Spammers have managed to hack the account of Twitter phenomenon "ShitMyDadSays", posting a message to the popular page's 1.8 million followers.
The tweet, which has since been removed, said:
wow I just got a free dell laptop LOL <LINK>
Hmm.. It strikes me that there's only word for such a security breach: Sh*t.
Clicking on the link, which at the time of writing is still active, currently redirects users via bit.ly to a "make-money-fast" website:
We have informed bit.ly of the spammer's link - and hopefully it will be shut down shortly.
In the past, well known figures such as Lindsay Lohan, Guns n' Roses' Axl Rose, John C Dvorak and Britney Spears have had their Twitter accounts compromised. In addition, organisations such as the New York Times and BP America, have had their Twitter accounts broken into by hackers.
We've also seen other "working from home" scams distributed via Twitter in the past. It's unlikely that this will be the last.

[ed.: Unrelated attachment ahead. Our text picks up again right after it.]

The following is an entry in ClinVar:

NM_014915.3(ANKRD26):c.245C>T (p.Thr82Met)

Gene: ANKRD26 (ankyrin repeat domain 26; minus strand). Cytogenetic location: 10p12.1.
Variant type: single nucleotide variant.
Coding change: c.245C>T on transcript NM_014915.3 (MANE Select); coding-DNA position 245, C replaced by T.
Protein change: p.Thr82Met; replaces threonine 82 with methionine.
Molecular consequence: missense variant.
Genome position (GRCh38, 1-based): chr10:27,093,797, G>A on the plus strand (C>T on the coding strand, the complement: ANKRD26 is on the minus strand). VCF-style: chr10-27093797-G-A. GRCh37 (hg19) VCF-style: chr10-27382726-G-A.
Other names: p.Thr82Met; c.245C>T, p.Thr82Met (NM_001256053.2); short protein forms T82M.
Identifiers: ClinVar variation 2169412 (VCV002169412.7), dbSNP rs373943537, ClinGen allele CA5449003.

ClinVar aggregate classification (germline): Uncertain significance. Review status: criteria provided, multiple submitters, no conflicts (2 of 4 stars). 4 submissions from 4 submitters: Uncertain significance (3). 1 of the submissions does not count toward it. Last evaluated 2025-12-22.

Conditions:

You'll notice in the above screenshot it refers to the town of Witney in the headline. That's probably because the page is doing a GEO-IP lookup to try and tailor the content to be more of interest to me (I'm sitting not a million miles away from that British town).
Of course, it's quite serious when such a popular Twitter account has its security breached. In theory, malicious hackers could have posted a link to malware or a phishing site - rather than just what appears to be a more traditional spam page.
Justin Halpern, the owner of the ShitMyDadSays Twitter account, has now deleted the offending tweet, and posted an apology to his followers.
Sorry, shit my dad says got hacked. My dad isn't trying to sell you a crappy lap top, I promise. Don't open any links.—
Justin (@shitmydadsays) November 10, 2010
It's unclear whether his Twitter password was phished, whether it was cracked through a dictionary attack or spyware, or whether he made the mistake of using the same password on multiple websites.
Don't forget, you should always choose a hard-to-guess non-dictionary word as your Twitter password, and never use the same password on multiple websites.
Watch this video if you don't yet know how to choose a strong unique password for your different logins.
(Enjoy this video? You can check out more on the SophosLabs YouTube channel and subscribe if you like)Follow @gcluley